e along the rough roads was so painful that I had to ride on horseback the greater part of the way. I arrived, however, without accident, except, indeed, the upsetting of my vehicle in the swollen waters of the Hazel river, through which I lost all my traps, with the exception of my arms and a little bag in which I kept my diary, and which I saved by jumping into the foaming stream at the imminent peril of my life. Leaving Henry with my horses behind me at Culpepper, I went in a hand-car to Orange, and thence by rail to Richmond, where I met with a kind and cordial reception under the hospitable roof of Mr P., which for some time was to become my home. With the heat of the month of June my sufferings commenced, and were greatly aggravated by the conflicting rumours which reached me from Lee's army after the battle of Gettysburg. I could scarcely draw my breath, and coughed continually night and day, bringing up quantities of blood with small fragments of the shattered rings of my wi
Joshua Lawrence Chamberlain, The Passing of the Armies: The Last Campaign of the Armies., Military order of the Loyal Legion of the United States: headquarters Commandery of the State of Maine. (search)
e the Army of the Potomac Let me borrow the prophet's tongue rapt with celestial vision: These are the living creatures that I saw under the God of Israel, by the river of Chebar, and the likeness of their faces were the same faces which I saw by the river; and they went everyone straight forward. At the close of the oration General Chamberlain was greeted waith prolonged cheers. General Chamberlain was President of the Society of the Army of the Potomac in 1889 and at the meeting in Orange responded to the greeting of the Governor of New Jersey in part as follows: And now pardon me a word in behalf of those for whom I am to return your greeting. I desire that the friends with us to-day, especially the younger portion, who may not be so familiar with the history of the country in its details. may be reminded of what manner of men these are before you. When his Excellency the Governor mentioned that space of twenty-five years ago I could not help thinking, comrades and
One of Stuart's escapes. I. I never pass the little village of Verdiersville, on the road from Orange Court-House to Chancellorsville, without casting a glance upon a small house — the first upon the right as you enter the hamlet from the west. There is nothing remarkable in the appearance of this house; and unless some especial circumstance directed to it your attention, you would pass it by completely without notice. A small wooden mansion, such as every village contains; a modest, rather dilapidated porch; a contracted yard in front, and an ordinary fence of narrow palings, through which a narrow gate gives access to the road — there is the whole. Now why should this most commonplace and uninteresting of objects cause the present writer, whenever he passes it, and however weary he may be, to turn his horse's head in the direction of the little gate, pause on his way, and remain for some moments gazing in silence at the dilapidated porch, the tumble-down fence, and the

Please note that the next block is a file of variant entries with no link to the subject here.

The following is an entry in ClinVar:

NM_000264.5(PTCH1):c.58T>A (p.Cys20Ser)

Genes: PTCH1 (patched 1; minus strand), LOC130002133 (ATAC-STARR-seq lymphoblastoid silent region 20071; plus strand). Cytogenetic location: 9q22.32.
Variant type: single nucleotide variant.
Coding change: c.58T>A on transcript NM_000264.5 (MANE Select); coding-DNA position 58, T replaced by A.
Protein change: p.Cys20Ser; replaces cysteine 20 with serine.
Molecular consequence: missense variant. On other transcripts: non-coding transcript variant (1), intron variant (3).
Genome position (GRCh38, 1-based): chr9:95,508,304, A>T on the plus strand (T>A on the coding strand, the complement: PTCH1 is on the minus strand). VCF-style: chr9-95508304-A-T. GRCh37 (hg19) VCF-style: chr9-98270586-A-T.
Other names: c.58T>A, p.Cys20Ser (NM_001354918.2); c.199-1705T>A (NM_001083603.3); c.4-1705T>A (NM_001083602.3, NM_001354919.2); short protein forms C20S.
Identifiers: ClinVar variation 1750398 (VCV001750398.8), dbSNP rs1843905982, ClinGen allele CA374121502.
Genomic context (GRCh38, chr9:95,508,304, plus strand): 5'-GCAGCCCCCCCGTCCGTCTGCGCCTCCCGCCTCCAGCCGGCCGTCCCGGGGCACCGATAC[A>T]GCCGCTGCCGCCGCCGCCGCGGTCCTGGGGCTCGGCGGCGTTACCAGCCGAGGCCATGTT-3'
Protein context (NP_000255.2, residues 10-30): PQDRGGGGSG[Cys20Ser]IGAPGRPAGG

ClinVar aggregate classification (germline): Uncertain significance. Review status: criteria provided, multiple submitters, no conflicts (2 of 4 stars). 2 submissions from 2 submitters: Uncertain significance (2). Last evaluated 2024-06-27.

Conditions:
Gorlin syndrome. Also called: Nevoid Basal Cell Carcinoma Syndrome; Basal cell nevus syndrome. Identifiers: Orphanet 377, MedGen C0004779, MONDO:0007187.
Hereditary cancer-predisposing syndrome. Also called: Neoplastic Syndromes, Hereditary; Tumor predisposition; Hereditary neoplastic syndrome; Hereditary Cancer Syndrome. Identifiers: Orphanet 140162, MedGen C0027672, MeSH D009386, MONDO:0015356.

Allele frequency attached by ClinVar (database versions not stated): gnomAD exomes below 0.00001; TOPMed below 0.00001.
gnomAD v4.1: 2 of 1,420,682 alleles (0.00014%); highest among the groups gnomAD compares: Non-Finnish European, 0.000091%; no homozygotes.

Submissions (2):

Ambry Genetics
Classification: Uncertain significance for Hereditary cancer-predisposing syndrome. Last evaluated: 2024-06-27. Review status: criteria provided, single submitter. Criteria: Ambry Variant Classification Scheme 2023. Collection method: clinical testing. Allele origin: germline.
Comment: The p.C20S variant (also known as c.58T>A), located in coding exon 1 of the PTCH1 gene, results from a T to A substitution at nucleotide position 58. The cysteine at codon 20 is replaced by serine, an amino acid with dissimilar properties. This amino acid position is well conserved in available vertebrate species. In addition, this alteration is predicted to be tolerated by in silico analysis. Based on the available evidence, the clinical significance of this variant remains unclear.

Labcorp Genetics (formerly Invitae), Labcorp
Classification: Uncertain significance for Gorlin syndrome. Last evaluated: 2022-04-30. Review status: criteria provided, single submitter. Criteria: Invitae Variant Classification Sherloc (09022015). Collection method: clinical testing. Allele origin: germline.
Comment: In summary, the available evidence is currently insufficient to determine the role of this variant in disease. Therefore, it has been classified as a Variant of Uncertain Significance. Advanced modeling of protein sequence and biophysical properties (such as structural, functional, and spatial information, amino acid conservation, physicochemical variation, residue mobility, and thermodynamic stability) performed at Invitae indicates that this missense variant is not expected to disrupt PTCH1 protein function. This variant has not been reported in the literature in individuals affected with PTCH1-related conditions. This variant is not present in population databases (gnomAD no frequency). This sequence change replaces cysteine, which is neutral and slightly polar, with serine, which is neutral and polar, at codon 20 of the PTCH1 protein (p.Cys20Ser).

John Esten Cooke, Wearing of the Gray: Being Personal Portraits, Scenes, and Adventures of War., From the Rapidan to Frying-Pan in October, 1863. (search)
l ever better understood the difficult art of coolly retiring without loss, and promptly advancing to his former position at the right moment. As in other sketches, the writer will aim rather to present such details and incidents as convey a clear idea of the actual occurrence, then to indulge in historical generalization. Often the least trifling of things are trifles. In October, 1863, General Meade's army was around Culpeper Court-House, with the advance at Mitchell's Station, on the Orange road, and General Lee faced him on the south bank of the Rapidan. One day there came from our signal-station, on Clarke's Mountain, the message: General Meade's Headquarters are at Wallack's, and Pleasanton's at Cumberland, Georgia. General Fitz Lee thereupon sent to General Stuart, after the jocose fashion of General Fitz, to ask why Pleasanton had been sent to Cumberland, Georgia. The message should have been Cumberland George's-the house, that is to say, of the Rev. Mr. George, in the